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From tourist604 <>
Subject Transactions in camel: more questions (1.4.0)
Date Sun, 10 Aug 2008 23:00:34 GMT


I have been trying to figure out how to use transactions in camel.

My original requirements are simple:
While in transaction, do:
1. Consume a JMS message
2. Process it and route it to an http endpoint
3. If http resets connection or returns with invalid status,
4. Retry the message using DeadLetterChannel facilities and exception based
handling and re-route, if all fails, elsewhere.

While trying to figure out how to use transaction consumption of JMS
messages in camel, I have found this post in the forum:

This post led me to believe that I need to add this to my route IN ADDITION
to specifying the JMSComponent as transactional in the spring context:

--- spring context snippet: ---

	<bean id="activemq"
		<property name="connectionFactory">
			<ref bean="jmsConnectionFactory" />
		<property name="transactionManager">
			<ref bean="jmsTransactionManager" />
		<property name="transacted">

--- end of spring contxt snippet: ---

--- route definition snippet: ---
 Policy required = new SpringTransactionPolicy(bean(
                        TransactionTemplate.class, "PROPAGATION_REQUIRED")); 
 from( "activemq:myqueue" ).policy( required )...

--- end of route definition snippet ----

The configuration above fails in one major way: it doesn't allow me to use
the DeadLetterChannel to handle errors.

After spending a few days battling with this configuration, I have come to
the following conclusions:

1. Attaching a "PROPAGATION_REQUIRED" policy to the route does not initiate
the transaction. The transaction is initiated by JmsComponent; in fact, it's
initiated by Spring itself via the Message-Driven POJO support.
2. Attaching this policy will cause a flag to be set on the exchange which
will make DeadLetterChannel skip altogether, thereby foregoing its (in my
opinion great!!!) mechanism of discriminately handling different exceptions
in different ways and re-routing the message elsewhere. The errorHandler
cannot be placed after the transactional policy in the route; it will always
be placed before by the route "start" code.
3. On error, org.apache.camel.spring.spi.TransactionInterceptor which is
injected by adding the PROPAGATION_REQUIRED policy returns with 3 conditions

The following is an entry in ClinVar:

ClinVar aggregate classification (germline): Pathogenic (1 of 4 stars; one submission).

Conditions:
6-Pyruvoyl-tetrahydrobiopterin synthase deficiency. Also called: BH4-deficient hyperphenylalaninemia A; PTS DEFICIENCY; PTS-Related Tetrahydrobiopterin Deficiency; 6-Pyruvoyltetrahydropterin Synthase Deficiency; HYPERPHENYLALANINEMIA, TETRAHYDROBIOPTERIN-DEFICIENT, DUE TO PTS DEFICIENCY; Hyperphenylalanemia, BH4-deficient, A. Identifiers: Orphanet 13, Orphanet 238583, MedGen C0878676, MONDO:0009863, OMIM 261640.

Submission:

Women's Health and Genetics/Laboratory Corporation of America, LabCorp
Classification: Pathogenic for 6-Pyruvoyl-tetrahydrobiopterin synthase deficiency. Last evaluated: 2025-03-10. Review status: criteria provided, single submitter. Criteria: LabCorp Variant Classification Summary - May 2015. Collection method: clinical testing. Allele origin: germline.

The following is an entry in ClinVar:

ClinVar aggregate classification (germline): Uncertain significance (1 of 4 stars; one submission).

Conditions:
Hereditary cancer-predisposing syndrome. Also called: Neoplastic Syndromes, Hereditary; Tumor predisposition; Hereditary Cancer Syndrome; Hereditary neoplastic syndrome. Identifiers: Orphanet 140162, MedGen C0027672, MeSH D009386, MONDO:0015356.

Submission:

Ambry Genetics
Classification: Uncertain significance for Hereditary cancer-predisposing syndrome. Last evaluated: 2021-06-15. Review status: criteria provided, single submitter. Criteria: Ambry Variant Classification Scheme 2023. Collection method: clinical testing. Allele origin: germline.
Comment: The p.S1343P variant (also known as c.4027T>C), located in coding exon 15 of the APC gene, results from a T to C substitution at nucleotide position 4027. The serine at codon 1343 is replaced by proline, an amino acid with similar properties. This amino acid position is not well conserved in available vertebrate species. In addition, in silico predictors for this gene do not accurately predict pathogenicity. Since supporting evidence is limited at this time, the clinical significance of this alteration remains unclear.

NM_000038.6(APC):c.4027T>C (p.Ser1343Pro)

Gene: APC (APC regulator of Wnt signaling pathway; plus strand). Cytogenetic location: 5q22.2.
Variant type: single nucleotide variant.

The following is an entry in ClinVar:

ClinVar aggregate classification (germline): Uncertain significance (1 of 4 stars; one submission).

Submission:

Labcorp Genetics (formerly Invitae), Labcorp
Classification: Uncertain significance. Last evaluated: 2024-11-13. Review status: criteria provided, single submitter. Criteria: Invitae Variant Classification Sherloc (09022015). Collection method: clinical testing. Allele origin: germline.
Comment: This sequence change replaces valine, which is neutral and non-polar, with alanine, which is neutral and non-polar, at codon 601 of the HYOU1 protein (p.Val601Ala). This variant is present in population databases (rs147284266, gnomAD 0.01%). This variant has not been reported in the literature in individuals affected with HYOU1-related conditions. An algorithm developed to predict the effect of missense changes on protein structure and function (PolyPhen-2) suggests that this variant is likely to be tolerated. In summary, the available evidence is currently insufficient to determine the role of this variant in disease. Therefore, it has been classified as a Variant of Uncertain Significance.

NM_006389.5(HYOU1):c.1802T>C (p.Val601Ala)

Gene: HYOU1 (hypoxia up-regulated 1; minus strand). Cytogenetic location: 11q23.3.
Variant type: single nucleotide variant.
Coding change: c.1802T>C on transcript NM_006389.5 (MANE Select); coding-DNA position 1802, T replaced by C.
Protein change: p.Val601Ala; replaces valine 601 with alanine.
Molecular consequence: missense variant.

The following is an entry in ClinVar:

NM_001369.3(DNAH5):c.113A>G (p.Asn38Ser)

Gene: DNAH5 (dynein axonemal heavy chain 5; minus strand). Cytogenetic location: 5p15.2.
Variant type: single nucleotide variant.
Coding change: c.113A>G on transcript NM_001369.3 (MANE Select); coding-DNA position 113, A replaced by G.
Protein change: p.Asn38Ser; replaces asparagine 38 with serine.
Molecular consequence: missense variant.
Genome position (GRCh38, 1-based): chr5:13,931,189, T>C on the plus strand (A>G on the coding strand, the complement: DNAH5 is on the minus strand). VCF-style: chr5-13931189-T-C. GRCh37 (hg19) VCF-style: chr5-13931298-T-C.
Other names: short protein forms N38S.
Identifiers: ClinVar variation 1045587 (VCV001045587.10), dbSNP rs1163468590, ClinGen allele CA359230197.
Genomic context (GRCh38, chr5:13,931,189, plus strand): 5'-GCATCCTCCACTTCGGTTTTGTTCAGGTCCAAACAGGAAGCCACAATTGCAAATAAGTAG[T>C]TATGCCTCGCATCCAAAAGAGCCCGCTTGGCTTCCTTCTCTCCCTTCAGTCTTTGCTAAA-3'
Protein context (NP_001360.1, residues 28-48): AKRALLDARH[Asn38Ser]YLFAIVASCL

which may be interpreted as rolling back the transaction:

line: 128 if (rce != null) {
                    redeliveryData.previousRollback = true;
                    if (activeTx) {
                        LOG.debug("Transaction rollback");
                    throw rce;

a) status.setRollbackOnly(): I tried skipping this flag, and transaction
still rolled back so it appears to be ineffectual
b) "throw rce" will cause the TransactionTemplate to perform a rollback
c) the original exchange may contain an exception which will cause the
message listener to re-throw it.

(the above 3 things may be confusing to anyone trying to debug the
transactional handling)

4. NOT ADDING the policy to the route still makes the route operate within
the transaction initated by the JmsComponent and spring **AND**
DeadLetterChannel is happily available to handle your retries and re-routing
WITHIN the original transaction.
5. If I **send** (while re-routing) a message within the same route using
the same JmsComponent, configured with the same transaction manager, the
default "PROPAGATION_REQUIRED" propagation behaviour in spring's
TransactionTemplate will cause this operation to be enlisted within the
original transaction initiated by the JMS consumer thus rendering the whole
route to operate within the same transaction (here we are using the same
transactional data sources, i.e. the same activemq broker, so no distributed

Can anyone confirm the validity of these assumptions? 

I would greatly appreciate it as the transactional behaviour in camel is a
critical aspect of a our camel-based integration solution.

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